November 28, 2005
The Week in Quotes
"I don't believe in guys being untouchables. I think there's a deal out there for anybody. If Alex Rodriguez got traded at some point, then anybody can get traded."
"We signed him for a reason. Carl Pavano didn't succeed in New York his first year because of an injury. Physically, he wasn't right. When he's physically healthy and ready to go, we expect to see the pitcher we signed."
"We're not governed by what somebody else offered. To say somebody else offered X and that we'll sign with you for X minus a million dollars and describe that as a 'San Diego discount,' that misrepresents the entire process."
"Making that trade wasn't a mistake. The mistake was in signing Ruben Sierra to a long-term contract because of this apparent linkage between making the trade and keeping the player long term. Signing Ruben Sierra to a long-term contract was a horrible mistake."
HE HITS, HE SQUATS, THE ENGLISH IS OPTIONAL.
"When we met with him [in Seattle], he made a point of using English as much as he could. That leads me to believe he will be fine. He is going to have to pick up English and Spanish to a limited degree and we have to have some patience with him."
"I think, given the facts he has started his English lessons and has a strong desire to play over here, language won't be an issue. I don't anticipate it taking him a long time to catch up. Kenji is a good baseball player, number one. And it has been my experience that good players know how to get people out."
"He's communicated with American pitchers his entire career, and somehow they've thrown the pitch he's wanted them to throw, where he's wanted them to throw it. Understanding the use of an adjective or an adverb and figuring out verb tenses won't help you play baseball in the States. It's all about learning pitchers and teammates."
"I don't know much Japanese, but we've taught them all kinds of English slang to help lighten the mood. Like, 'What's up, kid?' 'What's up, dawg?' and 'Come on, dude.'"
"I'LL KEEP IT SHORT AND SWEET -- FAMILY. RELIGION. FRIENDSHIP. THESE ARE THE THREE DEMONS YOU MUST SLAY IF YOU WISH TO SUCCEED IN BUSINESS."
"We're going to do everything possible short of bankruptcy to win. Obviously, we have to make some moves. What they will be, I don't know yet. We're looking at several options. But we need more batting power."
"We've worked with three different ownership groups in an effort to get a stadium in South Florida. The Marlins have won two world championships, it's time for them to get a stadium done."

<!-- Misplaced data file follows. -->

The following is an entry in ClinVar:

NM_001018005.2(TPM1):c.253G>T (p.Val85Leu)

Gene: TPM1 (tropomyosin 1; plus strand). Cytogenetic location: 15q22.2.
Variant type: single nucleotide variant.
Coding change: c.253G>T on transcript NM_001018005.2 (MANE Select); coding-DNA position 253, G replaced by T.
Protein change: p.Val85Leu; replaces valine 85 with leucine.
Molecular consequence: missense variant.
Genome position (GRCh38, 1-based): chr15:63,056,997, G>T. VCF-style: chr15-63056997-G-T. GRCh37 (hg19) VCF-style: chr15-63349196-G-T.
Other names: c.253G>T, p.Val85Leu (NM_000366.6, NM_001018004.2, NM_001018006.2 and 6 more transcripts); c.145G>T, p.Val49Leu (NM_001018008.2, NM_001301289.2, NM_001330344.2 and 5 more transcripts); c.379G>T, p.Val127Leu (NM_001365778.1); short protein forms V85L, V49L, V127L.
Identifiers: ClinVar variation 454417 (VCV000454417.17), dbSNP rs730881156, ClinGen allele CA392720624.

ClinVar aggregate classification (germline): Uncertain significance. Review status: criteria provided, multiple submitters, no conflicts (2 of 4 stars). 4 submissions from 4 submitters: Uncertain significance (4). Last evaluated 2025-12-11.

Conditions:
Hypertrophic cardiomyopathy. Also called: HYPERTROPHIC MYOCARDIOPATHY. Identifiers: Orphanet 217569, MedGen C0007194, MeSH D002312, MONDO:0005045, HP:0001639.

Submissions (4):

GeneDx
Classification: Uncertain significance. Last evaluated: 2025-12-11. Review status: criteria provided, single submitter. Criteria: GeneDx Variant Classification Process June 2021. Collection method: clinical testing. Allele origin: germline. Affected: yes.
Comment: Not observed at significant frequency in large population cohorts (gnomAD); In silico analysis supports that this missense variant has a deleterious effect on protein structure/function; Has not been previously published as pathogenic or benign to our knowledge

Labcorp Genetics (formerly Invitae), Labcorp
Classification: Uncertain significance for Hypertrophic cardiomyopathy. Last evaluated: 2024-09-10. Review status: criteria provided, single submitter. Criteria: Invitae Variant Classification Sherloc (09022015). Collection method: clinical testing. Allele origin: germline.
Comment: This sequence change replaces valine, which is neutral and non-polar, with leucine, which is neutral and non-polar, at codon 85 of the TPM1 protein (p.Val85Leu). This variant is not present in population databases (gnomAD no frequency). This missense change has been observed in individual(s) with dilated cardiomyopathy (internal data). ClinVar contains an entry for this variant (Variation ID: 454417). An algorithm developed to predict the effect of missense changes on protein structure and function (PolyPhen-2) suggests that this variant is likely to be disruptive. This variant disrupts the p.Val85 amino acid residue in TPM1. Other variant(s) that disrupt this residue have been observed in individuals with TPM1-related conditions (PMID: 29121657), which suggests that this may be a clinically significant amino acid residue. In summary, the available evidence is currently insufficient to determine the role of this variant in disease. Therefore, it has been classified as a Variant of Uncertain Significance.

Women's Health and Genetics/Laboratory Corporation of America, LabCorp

"There are no more deadlines. No more fake deadlines. No more real deadlines. This is about the Florida Marlins trying to save its franchise. We need a place to play after 2010, and we don't have one. Right now, the earliest [the team can be] opening a stadium is 2010. So we really don't have any wiggle room left. Discussions will begin in earnest."
"Jeffrey will never sell this franchise--ever. He will not sell it to any other local owners because he is the local owner of this franchise. Jeffrey Loria is our biggest season-ticket holder. Jeffrey Loria is our biggest sponsor. He's our biggest supporter with the checks he's written for this franchise."
"[Commissioner Bud Selig] believes South Florida should have baseball, but enough time has passed . . . The commissioner has decided we are going to get a stadium or look at alternatives."
"I don't blame them for seeking an alternative to make their franchise more profitable. I thought with the teams we were putting together, that would have definitely help establish a tradition down here, a winning tradition that would spark some movement on the stadium front."
DON'T YOU DARE USE THE F-WORD AROUND ME OR MY CHILDREN!
"[The term 'fire sale'] has a connotation that is very frustrating to me. You don't need a GM or an owner for that. Actually, all you need is just a booth. You stand there and say, 'Here are our players, come get them. First come, first served, quick as you can.'"
"That's not what this is. This is a deliberate effort by the Marlins to correct what ails them and what ails us is the amount of money lost and the irresponsibility of continuing to lose that money."
"It would have a sports complex that would have rivaled any major-league city. And the city of Miami and the elected and appointed officials decided they didn't like ownership, they didn't think we had money. They just wanted to go a different direction."
THE HOT STOVE BURNS PEOPLE INDISCRIMINANTLY!
"I've been talking to Mikey every hour. If we go to Boston next year, Mikey is going to tear it up, mark my words."
"In the middle of Thanksgiving dinner, I signed off on the final letter agreement on the Mets. I hadn't quite got to dessert yet--which is unusual for me--when the Boston deal was done. I'm going to eat leftovers."
"It wasn't the fact that we would have to take Mike. It's that we wanted Mike. We look for him to bounce back extremely well from last year. At 31 years old, he certainly has many years ahead of him. The fact that he had an off year does not distract from his value in our eyes."
"That's what I love about the game--being part of the team. I see in Ryan Howard what someone saw in me when I broke into the big leagues. And now it's time for both of us to seize the opportunity ahead of us. It's a win-win situation."
"Pat called me just before Thanksgiving and said, 'I hate to ruin your holiday, but we're going to trade Thome.' After I talked to him awhile, I told him I was going to go sit in my bedroom and cry. It was tough to let Jimmy go. We go way back."
"It's not fun. It's almost like a cartoon, the ball is in the mitt before you see it. And the difference between Billy and a lot of closers is that he throws inside. And when he throws that slider of his that looks like a fastball, before you know it, it buries in on your back foot. No, it's not fun at all."